Stacia Tolman
Published in The Keene Sentinel, 1997

Everyone in New Hampshire knows that there are far more than four seasons. There are sub-seasons, mini-seasons, seasons that hide in the woods, and seasons that last for just a day.

There are seasons that happen in the hills but not in the valleys, and vice-versa. There are seasons that happen two weeks earlier in Keene, and are therefore different than when, like a chronically late, lilac-scented aunt, they arrive in Nelson, just twelve miles to the north.

Most of these seasons happen in that vast, slushy tract of time between February and May when all life seems to hover indecisively between late winter and early spring. My grandmother calls them “mongrel seasons,” the bastard children of winter and spring, neither one thing nor the other.

There’s maple sugaring season. With the advent of plastic tubing, the woods have started to look like an outdoor intensive care unit, with all the patients on life support. What I miss most about the old-fashioned way of sap-gathering is standing on the road and listening to the steel band start up, as each drop of sap hitting the bottom of the bucket sounds a different note.

But, never mind. If it saves the back, nostalgia has to come second. All those old-time Yankees collected sap in wooden buckets, which hung from yokes across their shoulders. I’m sure that as they struggled from tree to tree on snowshoes, with sap sloshing over their heavy woolen pants, they would have wholeheartedly endorsed everything from plastic tubing to polartec fleece.

My great-uncle Newt Tolman, an all-purpose, freelance genius-about-town, was very creative in coming up with such labor-saving devices. During sugaring season one year, he grew tired of standing up while he attended the boiling through that delicate stage when sap is just thickening into syrup. He found an old couch, and suspended it from the rafters of his sugarhouse. There he reclined, five feet in the air, a genie on his magic carpet, sipping toddies, receiving guests, and stirring the sap with a long-handled spoon.

It becomes very important to save your back, because you will need it as a shock absorber, because overlapping with sugaring season is cabin-fever season. If you live on a dirt road, and you aspire to leave the increasingly narrow confines of your home between February and May, you have to navigate rutted quagmires with ice at the bottom. Mud season! Once you’re through the mud and on the tar road, then you’re faced with the cracks and fissures, the humps and bumps and sinkholes known as frost heaves.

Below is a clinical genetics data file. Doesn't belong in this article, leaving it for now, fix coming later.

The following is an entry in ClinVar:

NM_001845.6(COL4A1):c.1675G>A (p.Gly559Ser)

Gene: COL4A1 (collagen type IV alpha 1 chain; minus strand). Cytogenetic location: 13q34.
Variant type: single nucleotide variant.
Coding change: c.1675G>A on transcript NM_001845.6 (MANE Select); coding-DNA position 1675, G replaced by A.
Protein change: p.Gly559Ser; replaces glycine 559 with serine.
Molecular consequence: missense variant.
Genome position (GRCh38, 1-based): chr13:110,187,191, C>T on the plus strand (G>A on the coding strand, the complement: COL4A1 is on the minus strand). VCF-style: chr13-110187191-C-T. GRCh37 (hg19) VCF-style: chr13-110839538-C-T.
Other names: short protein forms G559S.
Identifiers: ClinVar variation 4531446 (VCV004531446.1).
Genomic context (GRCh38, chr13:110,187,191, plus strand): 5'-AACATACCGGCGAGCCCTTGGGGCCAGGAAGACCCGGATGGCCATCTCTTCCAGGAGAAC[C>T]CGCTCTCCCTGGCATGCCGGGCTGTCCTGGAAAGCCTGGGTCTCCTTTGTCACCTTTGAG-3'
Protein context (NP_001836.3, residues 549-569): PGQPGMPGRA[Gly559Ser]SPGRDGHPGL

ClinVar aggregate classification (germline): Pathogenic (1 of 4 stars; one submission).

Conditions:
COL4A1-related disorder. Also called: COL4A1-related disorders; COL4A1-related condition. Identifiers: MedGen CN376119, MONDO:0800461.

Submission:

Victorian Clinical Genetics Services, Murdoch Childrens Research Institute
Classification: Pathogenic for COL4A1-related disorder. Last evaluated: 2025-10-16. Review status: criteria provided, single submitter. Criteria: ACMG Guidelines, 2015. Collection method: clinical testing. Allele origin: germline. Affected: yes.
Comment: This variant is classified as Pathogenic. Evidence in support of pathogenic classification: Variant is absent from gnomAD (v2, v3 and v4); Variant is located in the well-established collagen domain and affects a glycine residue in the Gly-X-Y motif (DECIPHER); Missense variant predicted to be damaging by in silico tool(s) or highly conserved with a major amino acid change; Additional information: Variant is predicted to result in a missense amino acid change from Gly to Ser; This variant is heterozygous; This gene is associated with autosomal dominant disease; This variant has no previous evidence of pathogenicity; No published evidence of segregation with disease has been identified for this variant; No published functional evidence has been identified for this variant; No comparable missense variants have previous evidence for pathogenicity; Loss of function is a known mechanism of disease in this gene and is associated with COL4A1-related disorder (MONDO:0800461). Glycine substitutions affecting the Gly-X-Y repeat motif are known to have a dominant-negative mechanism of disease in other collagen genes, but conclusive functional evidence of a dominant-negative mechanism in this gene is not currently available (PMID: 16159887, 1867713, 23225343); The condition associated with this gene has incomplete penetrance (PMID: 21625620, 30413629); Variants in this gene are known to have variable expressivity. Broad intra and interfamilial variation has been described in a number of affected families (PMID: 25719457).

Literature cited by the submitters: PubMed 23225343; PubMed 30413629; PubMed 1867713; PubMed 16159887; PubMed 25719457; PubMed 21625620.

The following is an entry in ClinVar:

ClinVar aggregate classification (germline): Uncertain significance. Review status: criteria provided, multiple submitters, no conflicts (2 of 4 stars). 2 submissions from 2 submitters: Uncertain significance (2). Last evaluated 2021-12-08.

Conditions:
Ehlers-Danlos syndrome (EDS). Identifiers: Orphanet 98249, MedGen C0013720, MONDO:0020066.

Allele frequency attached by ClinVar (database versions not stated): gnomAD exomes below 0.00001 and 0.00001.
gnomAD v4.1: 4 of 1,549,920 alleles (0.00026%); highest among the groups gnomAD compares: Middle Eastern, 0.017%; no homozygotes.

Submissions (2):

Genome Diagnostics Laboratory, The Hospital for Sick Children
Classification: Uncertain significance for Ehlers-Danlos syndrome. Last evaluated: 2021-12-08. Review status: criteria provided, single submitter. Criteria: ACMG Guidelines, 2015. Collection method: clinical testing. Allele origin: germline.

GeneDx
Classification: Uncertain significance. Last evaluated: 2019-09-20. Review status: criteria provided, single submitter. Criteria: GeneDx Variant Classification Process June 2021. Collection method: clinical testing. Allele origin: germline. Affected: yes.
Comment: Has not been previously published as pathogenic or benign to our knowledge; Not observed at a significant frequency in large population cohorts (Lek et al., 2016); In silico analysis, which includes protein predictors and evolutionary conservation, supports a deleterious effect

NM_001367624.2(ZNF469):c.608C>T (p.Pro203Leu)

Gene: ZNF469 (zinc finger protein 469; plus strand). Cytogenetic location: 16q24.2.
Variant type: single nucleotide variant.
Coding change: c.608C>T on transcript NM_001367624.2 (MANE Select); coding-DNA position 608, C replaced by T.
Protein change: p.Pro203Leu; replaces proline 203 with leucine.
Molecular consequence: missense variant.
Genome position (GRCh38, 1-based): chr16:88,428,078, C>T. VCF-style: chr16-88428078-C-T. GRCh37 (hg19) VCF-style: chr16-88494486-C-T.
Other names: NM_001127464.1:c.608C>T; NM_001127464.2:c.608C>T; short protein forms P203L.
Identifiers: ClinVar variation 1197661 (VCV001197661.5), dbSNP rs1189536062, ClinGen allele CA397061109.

Mud Season on Tolman Pond Road

Frost heaves occur when the water trickles into cracks in the road and freezes, pries them open, making them bigger, gets under the road into the loose sand, freezes it. Frost heave season begins the first time you bang your head on the ceiling of your car, and lasts through multiple trips to specialists who have to realign your car and you, front end and back.

The only modes of transportation really up to the challenges of mud and frost heaves would be either a Conestoga wagon with a brace of oxen or a 1972 Cadillac. The back roads of New Hampshire are littered with the bleached bones of sport utility vehicles.

In New Hampshire, we laugh at the television ads featuring yuppies climbing sheer rock faces in their four wheel drives, because they need to be on top of Devil’s Tower in Arizona in order to enjoy a can of Mountain Dew. We think they’re sissies. At this time of year, the only thing that would impress us would be taking on the Silver Lake Road through Chesham in a VW Rabbit going more than ten miles an hour.

It is a long time between February and May, and it is easy to lose hope. Faced with the endless, naked gray of ice and sky and woods, we wonder, will spring ever come?

Sometimes it takes the eye of an artist to mark the subtle, daily shifts of season. The best renderer of “the mongrel season” was Albert Quigley, a painter who lived in Nelson. He looked at the bare hillsides and in his palette found the first stirrings of lavender, purple and even gold that all that gray contains.

This should give us hope, because that color combination will inevitably explode into green.

Mt. Monadnock